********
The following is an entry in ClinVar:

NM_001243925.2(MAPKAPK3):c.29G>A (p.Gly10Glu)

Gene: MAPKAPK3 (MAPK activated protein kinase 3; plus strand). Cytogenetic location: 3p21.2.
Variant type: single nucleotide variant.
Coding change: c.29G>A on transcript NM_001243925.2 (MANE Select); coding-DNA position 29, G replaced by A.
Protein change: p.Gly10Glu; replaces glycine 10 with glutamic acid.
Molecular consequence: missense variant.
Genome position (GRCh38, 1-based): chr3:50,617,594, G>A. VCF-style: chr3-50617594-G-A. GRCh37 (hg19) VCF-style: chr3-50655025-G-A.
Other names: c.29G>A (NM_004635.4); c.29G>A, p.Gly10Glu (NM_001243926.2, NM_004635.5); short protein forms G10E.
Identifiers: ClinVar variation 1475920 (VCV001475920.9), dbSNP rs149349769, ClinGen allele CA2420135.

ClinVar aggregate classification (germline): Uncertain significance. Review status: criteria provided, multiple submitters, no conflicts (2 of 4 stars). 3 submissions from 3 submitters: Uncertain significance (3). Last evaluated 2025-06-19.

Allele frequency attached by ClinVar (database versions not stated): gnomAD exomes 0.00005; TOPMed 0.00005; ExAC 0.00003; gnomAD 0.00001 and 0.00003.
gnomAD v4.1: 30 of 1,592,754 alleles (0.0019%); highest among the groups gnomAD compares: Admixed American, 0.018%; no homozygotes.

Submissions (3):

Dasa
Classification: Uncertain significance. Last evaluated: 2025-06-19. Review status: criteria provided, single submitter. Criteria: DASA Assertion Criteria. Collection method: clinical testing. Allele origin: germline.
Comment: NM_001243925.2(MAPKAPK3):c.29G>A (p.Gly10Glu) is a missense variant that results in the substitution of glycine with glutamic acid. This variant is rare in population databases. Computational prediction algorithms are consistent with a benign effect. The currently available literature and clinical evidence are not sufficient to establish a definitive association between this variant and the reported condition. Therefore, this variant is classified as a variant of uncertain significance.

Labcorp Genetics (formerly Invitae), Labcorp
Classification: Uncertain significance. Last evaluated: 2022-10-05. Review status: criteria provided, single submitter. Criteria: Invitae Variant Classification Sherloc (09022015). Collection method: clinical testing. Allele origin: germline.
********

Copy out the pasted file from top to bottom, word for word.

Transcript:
The following is an entry in ClinVar:

NM_001243925.2(MAPKAPK3):c.29G>A (p.Gly10Glu)

Gene: MAPKAPK3 (MAPK activated protein kinase 3; plus strand). Cytogenetic location: 3p21.2.
Variant type: single nucleotide variant.
Coding change: c.29G>A on transcript NM_001243925.2 (MANE Select); coding-DNA position 29, G replaced by A.
Protein change: p.Gly10Glu; replaces glycine 10 with glutamic acid.
Molecular consequence: missense variant.
Genome position (GRCh38, 1-based): chr3:50,617,594, G>A. VCF-style: chr3-50617594-G-A. GRCh37 (hg19) VCF-style: chr3-50655025-G-A.
Other names: c.29G>A (NM_004635.4); c.29G>A, p.Gly10Glu (NM_001243926.2, NM_004635.5); short protein forms G10E.
Identifiers: ClinVar variation 1475920 (VCV001475920.9), dbSNP rs149349769, ClinGen allele CA2420135.

ClinVar aggregate classification (germline): Uncertain significance. Review status: criteria provided, multiple submitters, no conflicts (2 of 4 stars). 3 submissions from 3 submitters: Uncertain significance (3). Last evaluated 2025-06-19.

Allele frequency attached by ClinVar (database versions not stated): gnomAD exomes 0.00005; TOPMed 0.00005; ExAC 0.00003; gnomAD 0.00001 and 0.00003.
gnomAD v4.1: 30 of 1,592,754 alleles (0.0019%); highest among the groups gnomAD compares: Admixed American, 0.018%; no homozygotes.

Submissions (3):

Dasa
Classification: Uncertain significance. Last evaluated: 2025-06-19. Review status: criteria provided, single submitter. Criteria: DASA Assertion Criteria. Collection method: clinical testing. Allele origin: germline.
Comment: NM_001243925.2(MAPKAPK3):c.29G>A (p.Gly10Glu) is a missense variant that results in the substitution of glycine with glutamic acid. This variant is rare in population databases. Computational prediction algorithms are consistent with a benign effect. The currently available literature and clinical evidence are not sufficient to establish a definitive association between this variant and the reported condition. Therefore, this variant is classified as a variant of uncertain significance.

Labcorp Genetics (formerly Invitae), Labcorp
Classification: Uncertain significance. Last evaluated: 2022-10-05. Review status: criteria provided, single submitter. Criteria: Invitae Variant Classification Sherloc (09022015). Collection method: clinical testing. Allele origin: germline.